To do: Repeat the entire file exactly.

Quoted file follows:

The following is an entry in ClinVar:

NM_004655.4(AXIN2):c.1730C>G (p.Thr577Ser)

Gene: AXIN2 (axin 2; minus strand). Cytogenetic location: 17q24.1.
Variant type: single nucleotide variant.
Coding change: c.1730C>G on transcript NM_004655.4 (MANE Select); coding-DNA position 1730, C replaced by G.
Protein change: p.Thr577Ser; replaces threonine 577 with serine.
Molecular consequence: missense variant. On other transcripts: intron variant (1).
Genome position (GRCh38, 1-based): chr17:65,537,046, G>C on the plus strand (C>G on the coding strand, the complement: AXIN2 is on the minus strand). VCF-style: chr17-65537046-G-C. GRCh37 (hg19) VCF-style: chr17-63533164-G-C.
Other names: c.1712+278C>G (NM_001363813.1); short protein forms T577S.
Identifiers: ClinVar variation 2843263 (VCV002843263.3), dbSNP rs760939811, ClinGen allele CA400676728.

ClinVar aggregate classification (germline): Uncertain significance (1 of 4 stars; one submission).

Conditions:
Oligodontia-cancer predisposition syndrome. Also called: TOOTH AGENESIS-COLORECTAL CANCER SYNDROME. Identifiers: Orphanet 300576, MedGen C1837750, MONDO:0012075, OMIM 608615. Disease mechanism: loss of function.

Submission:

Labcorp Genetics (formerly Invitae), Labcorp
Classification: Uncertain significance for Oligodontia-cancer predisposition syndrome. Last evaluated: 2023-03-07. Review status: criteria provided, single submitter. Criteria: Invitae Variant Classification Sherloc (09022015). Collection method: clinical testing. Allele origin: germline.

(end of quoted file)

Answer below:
The following is an entry in ClinVar:

NM_004655.4(AXIN2):c.1730C>G (p.Thr577Ser)

Gene: AXIN2 (axin 2; minus strand). Cytogenetic location: 17q24.1.
Variant type: single nucleotide variant.
Coding change: c.1730C>G on transcript NM_004655.4 (MANE Select); coding-DNA position 1730, C replaced by G.
Protein change: p.Thr577Ser; replaces threonine 577 with serine.
Molecular consequence: missense variant. On other transcripts: intron variant (1).
Genome position (GRCh38, 1-based): chr17:65,537,046, G>C on the plus strand (C>G on the coding strand, the complement: AXIN2 is on the minus strand). VCF-style: chr17-65537046-G-C. GRCh37 (hg19) VCF-style: chr17-63533164-G-C.
Other names: c.1712+278C>G (NM_001363813.1); short protein forms T577S.
Identifiers: ClinVar variation 2843263 (VCV002843263.3), dbSNP rs760939811, ClinGen allele CA400676728.

ClinVar aggregate classification (germline): Uncertain significance (1 of 4 stars; one submission).

Conditions:
Oligodontia-cancer predisposition syndrome. Also called: TOOTH AGENESIS-COLORECTAL CANCER SYNDROME. Identifiers: Orphanet 300576, MedGen C1837750, MONDO:0012075, OMIM 608615. Disease mechanism: loss of function.

Submission:

Labcorp Genetics (formerly Invitae), Labcorp
Classification: Uncertain significance for Oligodontia-cancer predisposition syndrome. Last evaluated: 2023-03-07. Review status: criteria provided, single submitter. Criteria: Invitae Variant Classification Sherloc (09022015). Collection method: clinical testing. Allele origin: germline.